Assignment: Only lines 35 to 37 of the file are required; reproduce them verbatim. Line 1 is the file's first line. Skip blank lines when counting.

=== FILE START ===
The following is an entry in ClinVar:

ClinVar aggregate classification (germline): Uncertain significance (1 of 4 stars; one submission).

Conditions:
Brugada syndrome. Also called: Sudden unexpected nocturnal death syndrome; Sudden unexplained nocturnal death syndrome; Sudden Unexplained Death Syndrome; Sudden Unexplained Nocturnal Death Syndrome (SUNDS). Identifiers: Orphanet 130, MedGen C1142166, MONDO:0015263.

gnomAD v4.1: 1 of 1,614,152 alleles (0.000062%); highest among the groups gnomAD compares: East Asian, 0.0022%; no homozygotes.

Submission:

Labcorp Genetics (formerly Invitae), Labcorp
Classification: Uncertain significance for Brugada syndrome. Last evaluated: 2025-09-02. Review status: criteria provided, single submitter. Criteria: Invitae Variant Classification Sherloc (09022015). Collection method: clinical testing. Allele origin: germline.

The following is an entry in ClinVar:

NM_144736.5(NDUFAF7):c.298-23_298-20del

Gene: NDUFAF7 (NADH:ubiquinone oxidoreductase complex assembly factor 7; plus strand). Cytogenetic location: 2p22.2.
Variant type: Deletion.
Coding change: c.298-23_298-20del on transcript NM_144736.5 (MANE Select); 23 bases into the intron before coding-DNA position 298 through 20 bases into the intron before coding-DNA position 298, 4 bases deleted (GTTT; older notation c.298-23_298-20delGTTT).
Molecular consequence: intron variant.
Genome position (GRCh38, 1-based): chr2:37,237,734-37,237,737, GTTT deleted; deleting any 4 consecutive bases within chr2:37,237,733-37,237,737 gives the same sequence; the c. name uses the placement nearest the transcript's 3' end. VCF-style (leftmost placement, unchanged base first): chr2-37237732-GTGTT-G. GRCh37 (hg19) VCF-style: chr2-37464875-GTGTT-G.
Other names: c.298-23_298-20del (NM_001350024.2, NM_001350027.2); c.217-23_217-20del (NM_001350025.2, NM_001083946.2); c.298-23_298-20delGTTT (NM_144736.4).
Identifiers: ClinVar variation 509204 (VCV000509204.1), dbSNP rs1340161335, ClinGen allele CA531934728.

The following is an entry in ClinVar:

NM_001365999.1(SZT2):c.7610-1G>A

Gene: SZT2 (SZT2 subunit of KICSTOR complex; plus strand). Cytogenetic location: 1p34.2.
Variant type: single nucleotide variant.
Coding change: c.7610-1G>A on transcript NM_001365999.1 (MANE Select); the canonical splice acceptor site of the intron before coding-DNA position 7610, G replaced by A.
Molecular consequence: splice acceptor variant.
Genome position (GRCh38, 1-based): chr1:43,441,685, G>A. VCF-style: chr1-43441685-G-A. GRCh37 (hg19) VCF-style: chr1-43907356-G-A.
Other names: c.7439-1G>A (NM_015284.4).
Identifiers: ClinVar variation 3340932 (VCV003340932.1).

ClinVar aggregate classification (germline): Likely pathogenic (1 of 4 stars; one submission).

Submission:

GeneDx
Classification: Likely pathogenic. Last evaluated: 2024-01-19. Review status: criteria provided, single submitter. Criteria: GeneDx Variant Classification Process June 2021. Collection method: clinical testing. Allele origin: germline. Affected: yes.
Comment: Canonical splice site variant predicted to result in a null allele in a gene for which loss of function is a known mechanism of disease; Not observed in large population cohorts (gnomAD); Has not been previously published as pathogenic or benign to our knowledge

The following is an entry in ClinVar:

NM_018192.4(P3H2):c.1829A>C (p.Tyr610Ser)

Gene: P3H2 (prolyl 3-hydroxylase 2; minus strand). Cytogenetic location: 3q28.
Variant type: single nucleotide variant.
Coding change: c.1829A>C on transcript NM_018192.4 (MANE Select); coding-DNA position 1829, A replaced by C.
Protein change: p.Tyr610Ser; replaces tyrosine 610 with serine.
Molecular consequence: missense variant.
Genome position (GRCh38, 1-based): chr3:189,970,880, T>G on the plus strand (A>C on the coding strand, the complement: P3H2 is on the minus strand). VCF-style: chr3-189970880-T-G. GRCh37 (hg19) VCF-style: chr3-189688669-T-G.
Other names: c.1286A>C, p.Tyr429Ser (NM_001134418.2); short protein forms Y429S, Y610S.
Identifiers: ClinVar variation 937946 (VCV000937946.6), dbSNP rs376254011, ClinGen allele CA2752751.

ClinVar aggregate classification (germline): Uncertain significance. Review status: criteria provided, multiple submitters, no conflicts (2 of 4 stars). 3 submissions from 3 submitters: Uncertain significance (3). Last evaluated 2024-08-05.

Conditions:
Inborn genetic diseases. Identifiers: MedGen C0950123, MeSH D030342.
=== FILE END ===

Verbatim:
Variant type: single nucleotide variant.
Coding change: c.1829A>C on transcript NM_018192.4 (MANE Select); coding-DNA position 1829, A replaced by C.
Protein change: p.Tyr610Ser; replaces tyrosine 610 with serine.